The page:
Massive makes the shortlist
This week I heard the wonderful news that Massive has been shortlisted for the Royal Society Winton science book prize 2011.
It is no exaggeration to say the announcement made my year and to see it alongside some titles that truly bowled me over is a real thrill.
The Royal Society has posted some information on the shortlist and included some thoughts from the judges on each book. Here's what they said about Massive:
“An extraordinary book that tells the real human story behind one of the biggest science adventures of our time, managing to translate the complex concepts of particle physics into a real page-turner.”
If nothing else this has given me a confidence boost and helped me take seriously my meandering plans for a second book. All I will say about the embryonic idea I have been kicking around is that I have been researching it for six months or so and have yet to fall out of love with it. And that I have decided against calling it Missive.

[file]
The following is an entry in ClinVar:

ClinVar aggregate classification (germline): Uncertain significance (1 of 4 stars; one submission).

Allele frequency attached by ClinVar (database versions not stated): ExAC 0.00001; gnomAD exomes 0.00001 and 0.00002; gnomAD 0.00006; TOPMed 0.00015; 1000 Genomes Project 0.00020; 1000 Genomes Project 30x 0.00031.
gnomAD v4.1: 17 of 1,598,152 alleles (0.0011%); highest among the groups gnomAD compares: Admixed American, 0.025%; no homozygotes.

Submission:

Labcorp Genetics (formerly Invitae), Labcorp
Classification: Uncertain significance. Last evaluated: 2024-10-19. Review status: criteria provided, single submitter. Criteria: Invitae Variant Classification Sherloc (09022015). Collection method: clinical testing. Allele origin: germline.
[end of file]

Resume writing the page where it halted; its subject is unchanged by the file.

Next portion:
The other titles on the shortlist are:
Alex's adventures in numberland by Alex Bellos
Through the language glass: how words colour your world by Guy Deutscher
The disappearing spoon by Sam Keane
The wavewatchers companion by Gavin Pretor-Pinney
The rough guide to the future by Jon Turney
I know what you're thinking. Where is Rebecca Skloot's The Immortal Life of Henrietta Lacks? I have no idea. I can only imagine that it wasn't entered.
The Royal Society kindly included some bookies' odds and have Massive down at 5-1, which in a six title shortlist brings to mind a memorable quote from Dumb and Dumber: "So you're saying there's a chance...Yeah!"
At New Scientist, where I began my life as a reporter, they have written up the shortlist with some thoughts from their own reviews of the books above, including Massive. I am ashamed to say it made me grin to see that Massive wins on size if nothing else.
I wish all of the shortlisted authors the best of luck and hope to meet some of them in London later in November when the winner is announced.
But back to what I should call my next book. There's another Ian Sample in the world who is, or was, an American footballer and wrote a book called Once a Warrior. I bought it secondhand off Amazon for fun. It made me wonder if I should write a self-help title for the anxious called "Once a worrier".